To its great credit, La Plata County is taking a proactive and thorough approach to determining how it will grow and change in the years to come. That effort has come in the form of a multilayered process that aims to produce a land-use code, a comprehensive plan and a strategic plan that guides the county's future. All three plans have been long in the making, and with only the strategic plan complete, having a land-use code developed before a comprehensive plan is clunky at best. To remedy that - and ensure a more meaningful and workable set of final products - the county commissioners voted this week to scrap the land-use code and begin anew. It was a smart decision.
Under the county's strategic plan, known as the La Plata County Compass, commissioners adopted a series of guiding principles designed to influence future decisions - including, but not limited to growth. These are general objectives that provide the building blocks for the more detailed objectives encompassed in the comprehensive community plan that is currently being crafted. The current version of that document was completed, but never formally adopted, 10 years ago - after a process that began five years before. From that, commissioners and county staff hope, will flow more naturally a land-use code. That makes sense.
Since it was adopted - but not implemented - in late 2007, the land-use code has been a trouble spot for the county. The code, which took more than five years to complete, contained flaws that county staff felt would make the document both unworkable and inconsistent with some of the values articulated in the strategic plan - and likely to appear in the comprehensive plan. The code's adoption was followed by a time of transition among high-level county staff that included changes in the county manager and planning director positions. Since their arrival in the respective positions, Shawn Nau and Erick Aune have reviewed the code and determined that in its current state, the 400-plus-page document would encourage sprawl rather than combat it. That is hardly the direction county residents have determined they would like to go, as the strategic plan indicates.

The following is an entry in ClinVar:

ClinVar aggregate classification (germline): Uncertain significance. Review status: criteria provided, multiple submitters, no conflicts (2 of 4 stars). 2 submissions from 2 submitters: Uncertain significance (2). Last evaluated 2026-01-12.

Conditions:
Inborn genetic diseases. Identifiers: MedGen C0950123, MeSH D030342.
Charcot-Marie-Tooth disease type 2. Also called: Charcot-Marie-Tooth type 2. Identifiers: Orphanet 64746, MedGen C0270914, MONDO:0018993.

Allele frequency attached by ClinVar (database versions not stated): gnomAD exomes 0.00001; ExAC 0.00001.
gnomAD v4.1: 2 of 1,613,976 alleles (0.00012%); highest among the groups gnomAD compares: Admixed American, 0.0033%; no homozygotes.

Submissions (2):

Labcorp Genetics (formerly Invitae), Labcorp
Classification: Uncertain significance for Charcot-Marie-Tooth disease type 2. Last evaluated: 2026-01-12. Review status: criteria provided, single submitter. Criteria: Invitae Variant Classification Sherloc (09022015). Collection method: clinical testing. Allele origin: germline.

Accordingly, it makes sense to begin anew the process of crafting the nuts-and-bolts code that will articulate the vision laid out in the strategic plan and further defined in the comprehensive plan that is anticipated to be complete within two years. Aune said the land-use code could come six months after the comprehensive plan's completion. At this point, with all the energy that has gone into the code's creation, an ambitious timeline for revisiting the process is appropriate. There is likely to be some participation fatigue among county residents who invested effort in the most recent process, and that is unfortunate. Nonetheless, if beginning anew will yield a document that more clearly reflects the county's goals, it is a risk worth taking.
Trying to wrap a strategic vision, and comprehensive community plan that it informs, around a land-use code that is fundamentally at odds with that vision is a formula for failure when it comes to county planning. That is hardly the right foundation to build for La Plata County's future. As uncomfortable as it may be, starting the land-use code development process over - with the right priorities in place from the beginning - will provide useable tools for shaping the county in the years to come. That is the right approach.